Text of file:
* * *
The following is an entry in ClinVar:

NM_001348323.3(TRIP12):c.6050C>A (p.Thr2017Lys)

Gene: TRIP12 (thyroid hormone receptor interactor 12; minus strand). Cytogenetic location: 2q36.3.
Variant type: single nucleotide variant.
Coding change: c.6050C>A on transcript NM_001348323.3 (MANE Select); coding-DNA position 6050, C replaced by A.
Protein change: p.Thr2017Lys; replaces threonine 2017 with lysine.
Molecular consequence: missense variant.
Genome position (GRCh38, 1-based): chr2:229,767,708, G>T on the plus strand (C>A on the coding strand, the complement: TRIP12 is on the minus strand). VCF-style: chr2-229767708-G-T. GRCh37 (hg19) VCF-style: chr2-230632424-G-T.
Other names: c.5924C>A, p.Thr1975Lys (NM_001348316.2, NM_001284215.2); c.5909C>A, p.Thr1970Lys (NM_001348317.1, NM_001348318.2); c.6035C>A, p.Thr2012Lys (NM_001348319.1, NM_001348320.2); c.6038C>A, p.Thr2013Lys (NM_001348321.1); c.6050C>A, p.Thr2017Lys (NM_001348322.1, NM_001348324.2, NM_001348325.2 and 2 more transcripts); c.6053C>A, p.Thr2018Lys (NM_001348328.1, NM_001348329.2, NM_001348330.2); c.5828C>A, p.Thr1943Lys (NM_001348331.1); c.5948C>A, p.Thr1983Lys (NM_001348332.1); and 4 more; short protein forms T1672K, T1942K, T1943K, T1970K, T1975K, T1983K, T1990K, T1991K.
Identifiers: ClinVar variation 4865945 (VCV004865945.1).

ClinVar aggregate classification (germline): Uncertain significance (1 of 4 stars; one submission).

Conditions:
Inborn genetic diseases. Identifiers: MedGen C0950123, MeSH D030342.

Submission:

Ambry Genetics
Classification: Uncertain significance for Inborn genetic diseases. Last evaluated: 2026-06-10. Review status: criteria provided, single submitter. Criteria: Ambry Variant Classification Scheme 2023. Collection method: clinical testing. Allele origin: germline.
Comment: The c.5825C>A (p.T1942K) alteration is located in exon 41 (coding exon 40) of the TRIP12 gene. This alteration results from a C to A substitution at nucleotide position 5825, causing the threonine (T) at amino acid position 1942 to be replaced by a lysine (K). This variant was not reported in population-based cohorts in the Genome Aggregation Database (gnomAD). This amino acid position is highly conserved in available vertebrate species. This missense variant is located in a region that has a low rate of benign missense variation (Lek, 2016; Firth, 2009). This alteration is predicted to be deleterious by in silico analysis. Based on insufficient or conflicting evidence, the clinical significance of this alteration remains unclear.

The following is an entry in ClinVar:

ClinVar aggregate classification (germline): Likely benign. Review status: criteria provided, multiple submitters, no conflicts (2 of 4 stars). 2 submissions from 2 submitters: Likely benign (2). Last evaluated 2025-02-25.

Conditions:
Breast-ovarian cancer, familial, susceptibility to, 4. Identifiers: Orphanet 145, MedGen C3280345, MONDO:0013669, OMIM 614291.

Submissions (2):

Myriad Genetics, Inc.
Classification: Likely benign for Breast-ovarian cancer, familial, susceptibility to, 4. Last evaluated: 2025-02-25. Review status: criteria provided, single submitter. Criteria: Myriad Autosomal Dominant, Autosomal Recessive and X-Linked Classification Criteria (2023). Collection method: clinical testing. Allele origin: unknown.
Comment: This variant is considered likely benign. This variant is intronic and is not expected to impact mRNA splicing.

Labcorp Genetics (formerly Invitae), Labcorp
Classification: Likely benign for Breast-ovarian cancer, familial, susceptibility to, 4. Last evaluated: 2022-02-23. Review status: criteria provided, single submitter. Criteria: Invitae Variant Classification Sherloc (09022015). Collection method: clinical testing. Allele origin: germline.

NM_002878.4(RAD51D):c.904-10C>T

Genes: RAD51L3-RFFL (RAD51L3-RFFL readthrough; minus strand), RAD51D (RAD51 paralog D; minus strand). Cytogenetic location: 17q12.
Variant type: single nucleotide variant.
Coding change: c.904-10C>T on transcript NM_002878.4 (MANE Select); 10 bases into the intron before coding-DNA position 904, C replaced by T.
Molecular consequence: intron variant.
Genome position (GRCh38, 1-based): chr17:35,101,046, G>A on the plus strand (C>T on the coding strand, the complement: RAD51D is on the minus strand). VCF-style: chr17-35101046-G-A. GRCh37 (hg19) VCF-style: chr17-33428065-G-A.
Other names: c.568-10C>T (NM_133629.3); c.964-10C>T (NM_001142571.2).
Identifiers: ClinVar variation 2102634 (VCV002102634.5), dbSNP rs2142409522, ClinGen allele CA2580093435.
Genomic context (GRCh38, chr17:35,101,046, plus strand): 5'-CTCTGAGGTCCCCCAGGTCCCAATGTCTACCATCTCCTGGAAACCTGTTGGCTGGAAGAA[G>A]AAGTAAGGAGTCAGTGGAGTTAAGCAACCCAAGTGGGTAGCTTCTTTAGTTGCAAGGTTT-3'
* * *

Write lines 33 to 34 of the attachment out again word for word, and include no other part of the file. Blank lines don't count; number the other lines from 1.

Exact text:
Genome position (GRCh38, 1-based): chr17:35,101,046, G>A on the plus strand (C>T on the coding strand, the complement: RAD51D is on the minus strand). VCF-style: chr17-35101046-G-A. GRCh37 (hg19) VCF-style: chr17-33428065-G-A.
Other names: c.568-10C>T (NM_133629.3); c.964-10C>T (NM_001142571.2).